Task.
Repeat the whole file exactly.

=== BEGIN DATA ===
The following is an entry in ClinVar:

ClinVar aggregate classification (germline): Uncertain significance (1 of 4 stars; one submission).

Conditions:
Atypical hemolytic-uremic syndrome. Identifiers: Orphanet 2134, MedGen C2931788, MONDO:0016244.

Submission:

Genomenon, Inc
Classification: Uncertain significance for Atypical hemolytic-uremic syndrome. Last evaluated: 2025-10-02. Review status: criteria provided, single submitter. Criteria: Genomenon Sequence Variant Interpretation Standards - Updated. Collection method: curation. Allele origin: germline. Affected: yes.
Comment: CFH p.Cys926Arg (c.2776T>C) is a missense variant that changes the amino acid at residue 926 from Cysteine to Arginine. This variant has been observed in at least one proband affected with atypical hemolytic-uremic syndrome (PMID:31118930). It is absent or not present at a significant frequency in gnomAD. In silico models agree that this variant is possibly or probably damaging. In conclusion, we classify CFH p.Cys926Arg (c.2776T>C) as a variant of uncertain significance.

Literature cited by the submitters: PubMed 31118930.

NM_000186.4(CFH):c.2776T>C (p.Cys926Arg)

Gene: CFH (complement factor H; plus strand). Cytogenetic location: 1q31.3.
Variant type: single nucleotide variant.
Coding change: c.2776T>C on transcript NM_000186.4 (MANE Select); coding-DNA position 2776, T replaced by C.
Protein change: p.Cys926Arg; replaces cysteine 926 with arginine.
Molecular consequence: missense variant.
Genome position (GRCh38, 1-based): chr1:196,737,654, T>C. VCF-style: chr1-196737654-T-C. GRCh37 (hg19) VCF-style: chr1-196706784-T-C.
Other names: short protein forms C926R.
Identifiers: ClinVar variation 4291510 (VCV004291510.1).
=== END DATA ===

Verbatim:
The following is an entry in ClinVar:

ClinVar aggregate classification (germline): Uncertain significance (1 of 4 stars; one submission).

Conditions:
Atypical hemolytic-uremic syndrome. Identifiers: Orphanet 2134, MedGen C2931788, MONDO:0016244.

Submission:

Genomenon, Inc
Classification: Uncertain significance for Atypical hemolytic-uremic syndrome. Last evaluated: 2025-10-02. Review status: criteria provided, single submitter. Criteria: Genomenon Sequence Variant Interpretation Standards - Updated. Collection method: curation. Allele origin: germline. Affected: yes.
Comment: CFH p.Cys926Arg (c.2776T>C) is a missense variant that changes the amino acid at residue 926 from Cysteine to Arginine. This variant has been observed in at least one proband affected with atypical hemolytic-uremic syndrome (PMID:31118930). It is absent or not present at a significant frequency in gnomAD. In silico models agree that this variant is possibly or probably damaging. In conclusion, we classify CFH p.Cys926Arg (c.2776T>C) as a variant of uncertain significance.

Literature cited by the submitters: PubMed 31118930.

NM_000186.4(CFH):c.2776T>C (p.Cys926Arg)

Gene: CFH (complement factor H; plus strand). Cytogenetic location: 1q31.3.
Variant type: single nucleotide variant.
Coding change: c.2776T>C on transcript NM_000186.4 (MANE Select); coding-DNA position 2776, T replaced by C.
Protein change: p.Cys926Arg; replaces cysteine 926 with arginine.
Molecular consequence: missense variant.
Genome position (GRCh38, 1-based): chr1:196,737,654, T>C. VCF-style: chr1-196737654-T-C. GRCh37 (hg19) VCF-style: chr1-196706784-T-C.
Other names: short protein forms C926R.
Identifiers: ClinVar variation 4291510 (VCV004291510.1).